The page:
Disney’s latest edition to its spree of remakes, Beauty and the Beast, was met with a surprising amount of backlash from critics. Despite cries that the remake was unnecessary, the film was wonderful, and fans have been loving it.
The movie starts off with Mrs.Potts’ (Emma Thompson) narration of Adam/’the Beast’ preparing for and going to a ball, where he rejects the enchantress and is subsequently cursed. This is followed by Belle’s ‘Little Town’ which, like the rest of the film, is a more mature and complex rendition of an old favorite.
However, the film is more than just a sprucing of the classic. There’s more backstory, including an explanation of what happened to Belle’s mother (Zoe Rainey), who Gaston (Luke Evans) is beyond Belle’s unwanted suitor, further development of the Beast, and overall more screen time for the minor characters and their stories.
Additionally, the film is set in the Rococo & late-Baroque period, giving it the sense of elegant wonder that we all grew accustomed to in Disney princess movies. Additionally, there are a few more songs, written by composer Alan Menken and lyricist Tim Rice, two of the songwriters from the first film, and they fit right in with the timeless classics.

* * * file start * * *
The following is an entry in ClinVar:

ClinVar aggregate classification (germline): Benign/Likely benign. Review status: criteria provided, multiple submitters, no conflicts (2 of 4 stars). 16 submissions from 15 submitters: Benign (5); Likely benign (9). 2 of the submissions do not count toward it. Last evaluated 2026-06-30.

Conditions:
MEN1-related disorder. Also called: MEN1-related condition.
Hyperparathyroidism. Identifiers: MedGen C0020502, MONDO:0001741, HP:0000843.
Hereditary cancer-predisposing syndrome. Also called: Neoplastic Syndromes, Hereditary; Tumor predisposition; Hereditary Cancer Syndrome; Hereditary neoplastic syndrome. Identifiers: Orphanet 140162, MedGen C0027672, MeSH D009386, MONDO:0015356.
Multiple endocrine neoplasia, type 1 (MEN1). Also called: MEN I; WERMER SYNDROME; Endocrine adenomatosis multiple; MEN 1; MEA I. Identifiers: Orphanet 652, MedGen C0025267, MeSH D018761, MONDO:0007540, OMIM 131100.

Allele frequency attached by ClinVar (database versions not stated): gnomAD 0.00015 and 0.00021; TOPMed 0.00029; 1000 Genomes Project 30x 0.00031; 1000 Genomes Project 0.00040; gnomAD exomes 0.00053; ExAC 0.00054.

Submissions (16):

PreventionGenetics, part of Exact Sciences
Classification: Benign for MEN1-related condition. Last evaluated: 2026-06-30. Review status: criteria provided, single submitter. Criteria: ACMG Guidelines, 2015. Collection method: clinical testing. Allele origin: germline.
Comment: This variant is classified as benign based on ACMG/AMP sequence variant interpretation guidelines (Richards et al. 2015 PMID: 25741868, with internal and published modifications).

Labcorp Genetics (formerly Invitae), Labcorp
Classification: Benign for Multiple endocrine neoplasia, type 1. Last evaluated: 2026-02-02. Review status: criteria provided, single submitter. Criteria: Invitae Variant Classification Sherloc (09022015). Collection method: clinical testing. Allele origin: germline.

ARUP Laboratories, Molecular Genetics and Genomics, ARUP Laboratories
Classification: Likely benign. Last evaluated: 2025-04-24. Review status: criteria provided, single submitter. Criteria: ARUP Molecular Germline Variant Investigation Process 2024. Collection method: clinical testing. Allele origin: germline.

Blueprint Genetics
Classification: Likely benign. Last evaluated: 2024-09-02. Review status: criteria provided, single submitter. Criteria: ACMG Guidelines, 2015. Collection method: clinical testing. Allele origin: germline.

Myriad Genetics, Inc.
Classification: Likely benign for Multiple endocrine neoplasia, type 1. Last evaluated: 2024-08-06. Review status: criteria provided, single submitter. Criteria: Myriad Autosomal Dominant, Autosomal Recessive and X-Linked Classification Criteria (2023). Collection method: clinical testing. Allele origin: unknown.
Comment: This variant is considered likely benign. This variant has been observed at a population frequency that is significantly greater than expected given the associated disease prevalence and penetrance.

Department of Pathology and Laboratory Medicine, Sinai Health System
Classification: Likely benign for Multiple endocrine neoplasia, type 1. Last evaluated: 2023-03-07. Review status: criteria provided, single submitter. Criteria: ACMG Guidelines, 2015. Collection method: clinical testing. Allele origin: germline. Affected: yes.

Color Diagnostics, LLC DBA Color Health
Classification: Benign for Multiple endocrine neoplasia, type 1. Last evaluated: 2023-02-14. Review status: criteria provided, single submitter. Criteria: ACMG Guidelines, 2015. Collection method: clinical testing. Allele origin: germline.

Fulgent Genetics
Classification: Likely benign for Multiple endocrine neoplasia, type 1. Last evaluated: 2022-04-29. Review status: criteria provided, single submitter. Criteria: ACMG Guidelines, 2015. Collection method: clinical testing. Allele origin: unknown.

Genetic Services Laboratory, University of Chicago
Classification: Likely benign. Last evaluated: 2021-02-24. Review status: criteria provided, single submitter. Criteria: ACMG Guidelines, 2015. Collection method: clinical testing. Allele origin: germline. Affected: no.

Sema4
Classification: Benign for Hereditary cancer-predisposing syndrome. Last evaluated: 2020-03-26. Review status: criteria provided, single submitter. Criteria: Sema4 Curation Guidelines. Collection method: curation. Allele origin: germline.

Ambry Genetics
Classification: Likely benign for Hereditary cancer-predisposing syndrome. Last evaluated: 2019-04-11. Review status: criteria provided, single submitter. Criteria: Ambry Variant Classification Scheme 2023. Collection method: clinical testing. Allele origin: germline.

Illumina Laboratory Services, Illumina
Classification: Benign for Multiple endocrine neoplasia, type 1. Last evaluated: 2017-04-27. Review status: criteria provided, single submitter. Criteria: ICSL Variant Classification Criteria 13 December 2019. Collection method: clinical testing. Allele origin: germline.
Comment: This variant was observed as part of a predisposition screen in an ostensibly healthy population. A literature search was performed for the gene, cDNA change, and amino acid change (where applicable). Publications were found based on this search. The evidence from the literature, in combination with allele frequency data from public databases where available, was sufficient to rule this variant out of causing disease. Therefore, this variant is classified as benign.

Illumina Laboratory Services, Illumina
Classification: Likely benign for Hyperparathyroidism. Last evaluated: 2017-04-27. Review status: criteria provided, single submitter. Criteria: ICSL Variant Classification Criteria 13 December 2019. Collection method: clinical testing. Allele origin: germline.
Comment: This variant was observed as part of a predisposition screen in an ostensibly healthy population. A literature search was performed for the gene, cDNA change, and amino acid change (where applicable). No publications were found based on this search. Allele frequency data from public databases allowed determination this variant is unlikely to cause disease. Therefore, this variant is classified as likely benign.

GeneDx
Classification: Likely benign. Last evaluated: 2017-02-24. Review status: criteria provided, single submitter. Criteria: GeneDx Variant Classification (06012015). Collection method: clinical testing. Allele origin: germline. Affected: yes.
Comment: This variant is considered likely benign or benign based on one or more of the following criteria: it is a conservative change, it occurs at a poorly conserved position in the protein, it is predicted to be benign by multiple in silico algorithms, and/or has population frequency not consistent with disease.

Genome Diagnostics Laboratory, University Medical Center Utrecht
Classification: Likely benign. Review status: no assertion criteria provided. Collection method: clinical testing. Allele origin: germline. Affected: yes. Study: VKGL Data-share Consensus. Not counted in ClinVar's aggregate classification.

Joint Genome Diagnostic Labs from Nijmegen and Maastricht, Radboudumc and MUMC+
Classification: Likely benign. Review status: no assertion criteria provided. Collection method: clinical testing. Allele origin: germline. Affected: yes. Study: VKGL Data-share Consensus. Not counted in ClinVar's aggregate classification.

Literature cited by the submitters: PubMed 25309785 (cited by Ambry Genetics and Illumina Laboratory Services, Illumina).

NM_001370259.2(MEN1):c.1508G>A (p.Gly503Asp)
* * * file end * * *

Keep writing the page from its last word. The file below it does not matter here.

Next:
However, the CGI falls flat, especially for the Beast. His movements are awkward, a serious detriment to the ballroom scene, and his face is on the cusp of the uncanny valley, and is a bit off-putting. The CGI Lumiere (Ewan McGregor), Cogsworth (Ian McKellen), Mrs. Potts and Chip (Nathan Mack) look nothing like they did in the original, and their new look isn’t necessarily an improvement.
Overall, the film is breathtaking, and well worth watching. It caters to nostalgia without relying entirely on it. It’s a fresh take on a tale as old as time.